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Thank you for the clarification

 

Molokans would, to some degree, identify with the Pentecostal Movement

 

Molokans, in a large part, ARE NOT Trinitarians because Jesus is not considered Deity (Isaiah 9:6, John 1:1, 1:14) hence the cult moniker

 

What's emphasized today in the cult of molokanism today is the ceremony & traditions all with an eye toward an extra biblical book called the "spirit and Life" which is neither spirit nor life from a Christian standpoint.

 

The alleged manifestation of the "holy spirit" is based on audio cues as opposed to an actual moving of God's Spirit

 

How can it be of God's Spirit if they deny the Source?

 

That's not to say there's not a Christian remnant within the cult, but they are Spiritually malnourished because the Bible is not taught

 

They rest are "playing church"

 

 

This was from another post of mine

 

The Baptism of the Holy Spirit is different than water baptism

 

Begin by looking at 3 Greek prepositions: "para" (with), "en" (in), and "epi" (upon) as they relate to the work of the Holy Spirit

 

The Holy Spirit is with (para) the non-Christian doing the work of convicting them of sin, and drawing them into a relationship with Jesus

 

He abides with (para) you, and will be in (en) you. (See John 14:17)

 

Once we have received Jesus Christ as Lord and Savior, the Holy Spirit moves in (en)

 

Or do you not know that your body is the temple of the Holy Spirit who is in you, whom you have from God, and you are not your own? 1 Corinthians 6:19

 

Also see

 

21 Now He who establishes us with you in Christ and has anointed us is God,

22 who also has sealed us and given us the Spirit in our hearts as a guarantee. (2 Corinthians 1:21-22 NKJV)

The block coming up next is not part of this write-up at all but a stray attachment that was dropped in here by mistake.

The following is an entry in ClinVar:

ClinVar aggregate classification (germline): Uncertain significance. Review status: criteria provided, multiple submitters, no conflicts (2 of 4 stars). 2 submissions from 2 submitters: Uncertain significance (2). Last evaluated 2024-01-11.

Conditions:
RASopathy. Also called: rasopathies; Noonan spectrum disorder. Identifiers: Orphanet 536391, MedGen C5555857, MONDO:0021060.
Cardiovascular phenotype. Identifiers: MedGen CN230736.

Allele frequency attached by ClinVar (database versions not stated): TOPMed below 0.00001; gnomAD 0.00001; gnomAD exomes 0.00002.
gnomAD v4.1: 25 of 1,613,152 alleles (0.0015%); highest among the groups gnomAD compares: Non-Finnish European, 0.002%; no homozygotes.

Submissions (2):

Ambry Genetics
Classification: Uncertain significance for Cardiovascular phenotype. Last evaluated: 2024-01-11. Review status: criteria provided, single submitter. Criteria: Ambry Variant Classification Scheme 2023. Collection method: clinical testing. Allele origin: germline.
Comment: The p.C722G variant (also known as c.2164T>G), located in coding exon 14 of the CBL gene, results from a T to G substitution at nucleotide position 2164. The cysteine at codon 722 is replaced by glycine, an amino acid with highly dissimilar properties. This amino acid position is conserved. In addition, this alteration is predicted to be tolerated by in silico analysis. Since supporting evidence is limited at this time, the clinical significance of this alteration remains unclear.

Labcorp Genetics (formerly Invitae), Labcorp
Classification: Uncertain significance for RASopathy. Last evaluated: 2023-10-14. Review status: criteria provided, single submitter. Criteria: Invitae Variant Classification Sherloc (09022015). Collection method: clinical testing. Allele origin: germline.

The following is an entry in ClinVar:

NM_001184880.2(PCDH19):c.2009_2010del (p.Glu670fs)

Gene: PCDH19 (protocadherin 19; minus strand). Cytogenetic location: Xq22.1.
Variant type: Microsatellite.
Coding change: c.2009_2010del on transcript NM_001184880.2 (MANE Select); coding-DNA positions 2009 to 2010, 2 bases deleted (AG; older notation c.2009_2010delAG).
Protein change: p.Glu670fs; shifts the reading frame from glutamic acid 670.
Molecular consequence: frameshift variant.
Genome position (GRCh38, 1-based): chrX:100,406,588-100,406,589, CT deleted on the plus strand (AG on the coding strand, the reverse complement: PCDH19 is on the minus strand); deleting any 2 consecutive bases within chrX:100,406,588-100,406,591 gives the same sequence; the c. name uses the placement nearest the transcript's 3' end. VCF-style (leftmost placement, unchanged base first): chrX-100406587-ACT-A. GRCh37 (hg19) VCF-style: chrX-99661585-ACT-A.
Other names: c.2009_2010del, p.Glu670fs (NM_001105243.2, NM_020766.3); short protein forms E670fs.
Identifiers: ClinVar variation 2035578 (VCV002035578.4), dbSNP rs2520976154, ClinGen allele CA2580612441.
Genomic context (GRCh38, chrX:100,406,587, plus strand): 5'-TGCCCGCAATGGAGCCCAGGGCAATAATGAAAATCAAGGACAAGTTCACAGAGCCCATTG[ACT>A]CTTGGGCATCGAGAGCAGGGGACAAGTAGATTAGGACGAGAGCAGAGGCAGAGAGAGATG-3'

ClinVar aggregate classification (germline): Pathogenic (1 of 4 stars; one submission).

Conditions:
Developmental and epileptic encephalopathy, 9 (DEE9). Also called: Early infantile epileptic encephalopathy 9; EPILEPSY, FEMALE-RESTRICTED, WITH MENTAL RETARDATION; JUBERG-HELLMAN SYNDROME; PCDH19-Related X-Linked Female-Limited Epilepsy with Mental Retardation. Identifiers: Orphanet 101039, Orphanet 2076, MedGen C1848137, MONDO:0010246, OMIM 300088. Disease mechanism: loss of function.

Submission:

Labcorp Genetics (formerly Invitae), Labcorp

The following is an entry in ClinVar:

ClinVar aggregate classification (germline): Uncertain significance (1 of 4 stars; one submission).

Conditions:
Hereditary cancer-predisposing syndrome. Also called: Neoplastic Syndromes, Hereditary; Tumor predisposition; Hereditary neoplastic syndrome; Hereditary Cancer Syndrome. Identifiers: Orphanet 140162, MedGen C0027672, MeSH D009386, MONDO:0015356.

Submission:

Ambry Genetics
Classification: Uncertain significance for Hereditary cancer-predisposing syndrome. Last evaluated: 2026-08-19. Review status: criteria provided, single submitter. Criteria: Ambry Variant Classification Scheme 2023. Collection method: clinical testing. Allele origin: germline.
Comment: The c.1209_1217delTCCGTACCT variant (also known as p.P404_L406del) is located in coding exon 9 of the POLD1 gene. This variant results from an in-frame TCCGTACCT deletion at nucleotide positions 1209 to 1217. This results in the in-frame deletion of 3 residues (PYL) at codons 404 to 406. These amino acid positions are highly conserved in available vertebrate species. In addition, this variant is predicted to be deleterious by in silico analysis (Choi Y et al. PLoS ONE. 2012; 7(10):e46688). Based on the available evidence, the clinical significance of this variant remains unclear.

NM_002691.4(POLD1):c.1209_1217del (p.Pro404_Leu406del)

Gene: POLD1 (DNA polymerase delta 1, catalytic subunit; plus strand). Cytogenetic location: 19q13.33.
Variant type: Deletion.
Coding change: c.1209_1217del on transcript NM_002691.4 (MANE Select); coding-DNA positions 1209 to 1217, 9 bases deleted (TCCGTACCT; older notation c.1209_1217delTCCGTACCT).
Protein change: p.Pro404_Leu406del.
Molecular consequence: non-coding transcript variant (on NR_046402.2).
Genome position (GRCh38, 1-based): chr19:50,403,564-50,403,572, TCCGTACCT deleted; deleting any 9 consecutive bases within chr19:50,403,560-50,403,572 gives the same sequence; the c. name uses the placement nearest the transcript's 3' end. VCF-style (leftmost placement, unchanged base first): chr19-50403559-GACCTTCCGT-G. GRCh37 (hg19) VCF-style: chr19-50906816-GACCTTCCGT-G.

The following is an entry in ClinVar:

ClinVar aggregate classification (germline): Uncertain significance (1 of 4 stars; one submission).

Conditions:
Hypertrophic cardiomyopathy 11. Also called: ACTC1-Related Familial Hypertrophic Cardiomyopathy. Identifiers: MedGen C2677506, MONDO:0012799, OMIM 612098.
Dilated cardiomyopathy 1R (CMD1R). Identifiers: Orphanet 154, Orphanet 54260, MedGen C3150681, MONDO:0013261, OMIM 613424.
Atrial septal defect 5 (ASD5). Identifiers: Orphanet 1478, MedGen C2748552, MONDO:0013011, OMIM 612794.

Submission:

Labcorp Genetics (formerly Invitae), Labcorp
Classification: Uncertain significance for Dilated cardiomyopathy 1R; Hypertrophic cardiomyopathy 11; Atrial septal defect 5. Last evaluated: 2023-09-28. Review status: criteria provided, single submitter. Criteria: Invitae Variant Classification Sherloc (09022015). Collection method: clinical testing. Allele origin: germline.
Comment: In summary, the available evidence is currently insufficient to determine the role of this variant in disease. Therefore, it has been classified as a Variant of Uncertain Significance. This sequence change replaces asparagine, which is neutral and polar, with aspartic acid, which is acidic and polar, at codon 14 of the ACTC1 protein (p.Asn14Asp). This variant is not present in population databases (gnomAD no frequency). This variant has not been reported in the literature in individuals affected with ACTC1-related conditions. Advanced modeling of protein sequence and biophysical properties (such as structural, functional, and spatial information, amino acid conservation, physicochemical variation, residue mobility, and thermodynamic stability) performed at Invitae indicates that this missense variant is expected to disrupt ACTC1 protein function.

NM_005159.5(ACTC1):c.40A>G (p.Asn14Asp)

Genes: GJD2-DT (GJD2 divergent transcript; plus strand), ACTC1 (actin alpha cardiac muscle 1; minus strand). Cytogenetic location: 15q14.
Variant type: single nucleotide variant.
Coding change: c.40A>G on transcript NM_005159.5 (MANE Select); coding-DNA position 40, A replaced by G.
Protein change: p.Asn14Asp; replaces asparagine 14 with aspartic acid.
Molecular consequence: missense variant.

Now to epi which from the Greek means upon. The Baptism of the Holy Spirit is that "epi" experience when the Holy Spirit will descend upon the Christian (See Acts 2)

 

 

 

 

In response to the last message,

Your statement "One of the teachings of the movement was that a believer in Christ could be baptized with the Holy Spirit, subsequent to salvation, and speak in tongues." seems to contradict itself

 

You cannot be a True believer in Jesus Christ and not have Salvation, nor can you manifest gifts of the Spirit of God without His Spirit indwelling

 

Most Pentecostals are Trinitarian. A Pentecostal pastor or theologian might say that all Christians have the indwelling Spirit in some measure, but that the baptism of the Holy Spirit involves not just having the Spirit but being filled with the Spirit. Of course, answers will vary depending on who you ask about such things. Paul did write to believers to be filled with the Spirit, indicating that it wasn't necessarily automatic.

 

There are groups of Pentecostals who are Oneness, who say that Jesus is the Father, Son, and Holy Ghost, who believe if you are saved you will speak in tongues. Those are the minority, and that belief sprung up after the Azusa Street revival had died down.